Personal Overview:  

Henry O’Tani G8OTA


I have been a keen advocate of "broad band" for more years than I care to remember having built antennas and converters for Amateur Television as early as 1964 through to design and build of all the RF sections for GB3UT our first AM 1.3GHz TV Repeater in this part of the country in 1985/6 and the current interest in microwave WLANs.

I was introduced to AX25 Amateur "Packet Radio" fairly early in the mid-1980's and having recently designed one of the UK FM Citizens’ Band (CB) Transceivers (TC300) when legalised a few years earlier I realised how great it would be to have a "CB Data Network" across the country. Data on 27MHz FM CB was however specifically prohibited by the government.

In 1986 I helped set up a local branch of the national Community Radio Association one of some 800 groups in the country which unsuccessfully campaigned to create a national "Community Broadcasting Service".  In the late 1980s I joined the dial-up computer bulletin board (BBS) movement and in 1993 did a study for Stockwell Park Community Association funded by South London Training & Enterprise Council (TEC) regarding the building of community (ergo communication) on deprived estates through provision of education and broadcast entertainment media using municipal cable. With the introduction of the World Wide Web my interest evolved into development of the concept of a "Free Local Community Internet Server" but the launch of Dixon’s free internet services at local call charges (the first of many) in the Summer of 1998, made this particular effort… no longer necessary.

Interest in IEEE 802.11:

In Autumn - 1998 I realised that the proposed world-wide licence-free global specification for short-range  IEEE 802.11  ISM band WLAN products (being on the upper half of our U.K. 13cms 2310 - 2450 MHz U.K. Amateur Band) could become the basis for a super broad band "Amateur Wireless Microwave Network Standard" which could do much to restore Amateur Radio here in the U.K. at least as the dynamic, exciting, modern scientific and technical hobby it once was.

The development of "Amateur Radio Internet Services" now could be particularly attractive to the current lost generation of young mobile phone and computer using children and teenagers for whom the atavistic operating procedures, limited potential achievement and appeal of 20th Century Amateur Radio must in the context of any intelligent youth forum nowadays appear bizarre, trivial and pointless to say the least!

A startling aspect was that with a  comprehensive nation wide "amateur network" on 2.4GHz (A deployment of nodes no greater than the low-speed network which six thousand or so UK amateurs built nodes during the first five years of AX25)  outsiders i.e. ordinary members of the public could participate providing they were using type approved kit and within hailing distance of another amateur node.  Amateurs would on the whole be delighted to have an explosion of many new people joining the hobby and using their systems.  At last amateur radio could be vertically-integrated as a popular local community activity.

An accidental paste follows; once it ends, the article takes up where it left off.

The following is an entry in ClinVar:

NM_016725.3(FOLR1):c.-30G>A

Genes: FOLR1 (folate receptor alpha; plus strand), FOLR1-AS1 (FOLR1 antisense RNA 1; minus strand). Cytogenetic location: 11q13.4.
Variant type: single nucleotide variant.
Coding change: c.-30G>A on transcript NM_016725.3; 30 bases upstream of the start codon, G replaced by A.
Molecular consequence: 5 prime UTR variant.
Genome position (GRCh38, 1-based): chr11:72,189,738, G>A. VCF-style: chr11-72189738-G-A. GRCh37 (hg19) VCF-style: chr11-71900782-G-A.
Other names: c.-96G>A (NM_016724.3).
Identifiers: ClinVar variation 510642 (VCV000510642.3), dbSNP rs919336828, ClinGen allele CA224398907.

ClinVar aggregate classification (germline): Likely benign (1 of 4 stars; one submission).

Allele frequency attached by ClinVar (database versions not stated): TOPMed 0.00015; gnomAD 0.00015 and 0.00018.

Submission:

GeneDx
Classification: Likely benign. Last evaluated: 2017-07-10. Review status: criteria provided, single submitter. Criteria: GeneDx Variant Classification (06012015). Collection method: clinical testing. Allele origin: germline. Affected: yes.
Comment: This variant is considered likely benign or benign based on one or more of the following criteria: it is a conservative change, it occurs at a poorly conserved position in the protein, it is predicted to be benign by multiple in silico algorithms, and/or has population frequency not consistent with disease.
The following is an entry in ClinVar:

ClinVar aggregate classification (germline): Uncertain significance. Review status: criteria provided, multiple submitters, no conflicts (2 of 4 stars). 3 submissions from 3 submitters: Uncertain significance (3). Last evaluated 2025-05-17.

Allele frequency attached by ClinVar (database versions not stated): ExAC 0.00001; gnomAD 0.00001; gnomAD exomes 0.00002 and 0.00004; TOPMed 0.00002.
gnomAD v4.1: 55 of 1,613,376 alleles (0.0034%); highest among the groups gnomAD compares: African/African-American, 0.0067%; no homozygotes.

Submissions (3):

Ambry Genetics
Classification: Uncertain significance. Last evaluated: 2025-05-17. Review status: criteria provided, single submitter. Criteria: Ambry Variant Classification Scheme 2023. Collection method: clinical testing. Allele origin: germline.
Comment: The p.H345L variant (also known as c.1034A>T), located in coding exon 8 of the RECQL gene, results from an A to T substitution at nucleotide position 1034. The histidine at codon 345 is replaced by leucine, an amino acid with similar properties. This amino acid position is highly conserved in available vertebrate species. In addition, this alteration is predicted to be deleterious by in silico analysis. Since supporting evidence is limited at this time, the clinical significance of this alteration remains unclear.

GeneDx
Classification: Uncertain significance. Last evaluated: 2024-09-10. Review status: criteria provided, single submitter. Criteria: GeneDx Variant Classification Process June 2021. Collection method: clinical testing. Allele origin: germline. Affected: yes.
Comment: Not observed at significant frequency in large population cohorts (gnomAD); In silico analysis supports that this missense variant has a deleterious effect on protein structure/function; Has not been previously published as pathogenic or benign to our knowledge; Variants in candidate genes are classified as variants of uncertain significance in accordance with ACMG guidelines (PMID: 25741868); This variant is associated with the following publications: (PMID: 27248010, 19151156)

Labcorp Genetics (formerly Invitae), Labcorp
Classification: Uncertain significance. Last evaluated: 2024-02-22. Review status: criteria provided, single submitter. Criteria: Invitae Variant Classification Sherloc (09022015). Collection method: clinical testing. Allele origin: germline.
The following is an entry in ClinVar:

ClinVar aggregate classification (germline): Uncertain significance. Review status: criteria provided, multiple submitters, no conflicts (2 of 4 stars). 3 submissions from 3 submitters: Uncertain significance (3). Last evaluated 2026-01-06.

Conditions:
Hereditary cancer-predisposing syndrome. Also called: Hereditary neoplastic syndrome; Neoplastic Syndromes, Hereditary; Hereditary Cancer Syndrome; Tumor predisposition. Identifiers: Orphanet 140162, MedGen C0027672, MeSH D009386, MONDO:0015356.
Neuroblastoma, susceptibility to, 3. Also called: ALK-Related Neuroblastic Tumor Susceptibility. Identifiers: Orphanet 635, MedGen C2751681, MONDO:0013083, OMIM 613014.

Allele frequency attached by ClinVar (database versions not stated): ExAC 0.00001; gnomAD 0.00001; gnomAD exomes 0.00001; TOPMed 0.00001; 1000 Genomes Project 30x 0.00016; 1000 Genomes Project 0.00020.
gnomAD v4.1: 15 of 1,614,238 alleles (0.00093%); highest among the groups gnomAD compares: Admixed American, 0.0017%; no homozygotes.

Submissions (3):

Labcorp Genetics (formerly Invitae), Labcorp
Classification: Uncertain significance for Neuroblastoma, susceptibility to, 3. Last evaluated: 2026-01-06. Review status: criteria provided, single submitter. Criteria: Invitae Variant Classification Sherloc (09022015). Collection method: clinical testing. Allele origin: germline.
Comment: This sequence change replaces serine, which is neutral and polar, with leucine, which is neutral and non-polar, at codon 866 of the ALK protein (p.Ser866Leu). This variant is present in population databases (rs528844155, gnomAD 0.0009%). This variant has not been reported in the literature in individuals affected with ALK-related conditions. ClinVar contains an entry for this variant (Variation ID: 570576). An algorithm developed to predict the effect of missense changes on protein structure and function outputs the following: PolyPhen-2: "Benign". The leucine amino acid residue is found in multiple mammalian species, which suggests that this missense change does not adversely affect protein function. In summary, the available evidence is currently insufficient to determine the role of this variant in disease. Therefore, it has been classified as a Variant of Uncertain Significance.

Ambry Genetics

When implementing WLANs on amateur microwave bands, UK Licensed amateurs are not as restricted in transmitter power (up to 400 watts pep) or antenna gain (unlimited). With the "simplex transceivers" used with IEEE 802.11 it is easy with automatic solid state switching between Tx/Rx modes to make "strip-line power amplifiers"  and other performance enhancing "in-line goodies". Even without extra amplification, the WAP/Web Server fitted with an amateur omni-directional high performance repeater antenna could have a practical gain of up to +13.5dBd (ref. dipole) approximately quadrupling service range. The remote user who is licenced could have an outdoor ex-DBS parabolic dish reflector antenna of say 1200 mm. Dia. with a simple dipole and reflector feed, that would give over 25 dBi gain.  A total improvement (just with high performance antennas) of 38 dB! -  extending the normal operating radius of IEE 802.11 (normally of no more than two or three hundred metres) roughly some 64 times or up to 16 Km!  Adequate for most municipal area schemes and simple inter-nodal links of 10 -15 Km.

With simple frequency conversion (which is easy at these low power levels) the discrete 2.4 GHz modalities of IEEE 802.11 can be replicated (translated) on any other sufficiently wide amateur microwave frequency segment.

2  to 10 Mb/sec "Community LANs"  could enable clever young enthusiasts, students and the economically disadvantaged to access the internet without expensive telephone charges and at presently undreamed of connection speed.   High speeds of this sort open up "Virtual Conferences", "Virtual Reality"  the "Internet Broadcasting" possibilities of  "Community Radio" "Community TV" and  "Free Local Video Phone".   These are areas which the existing speech bandwidth of 56Kb/sec via telephone modem internet cannot develop any further.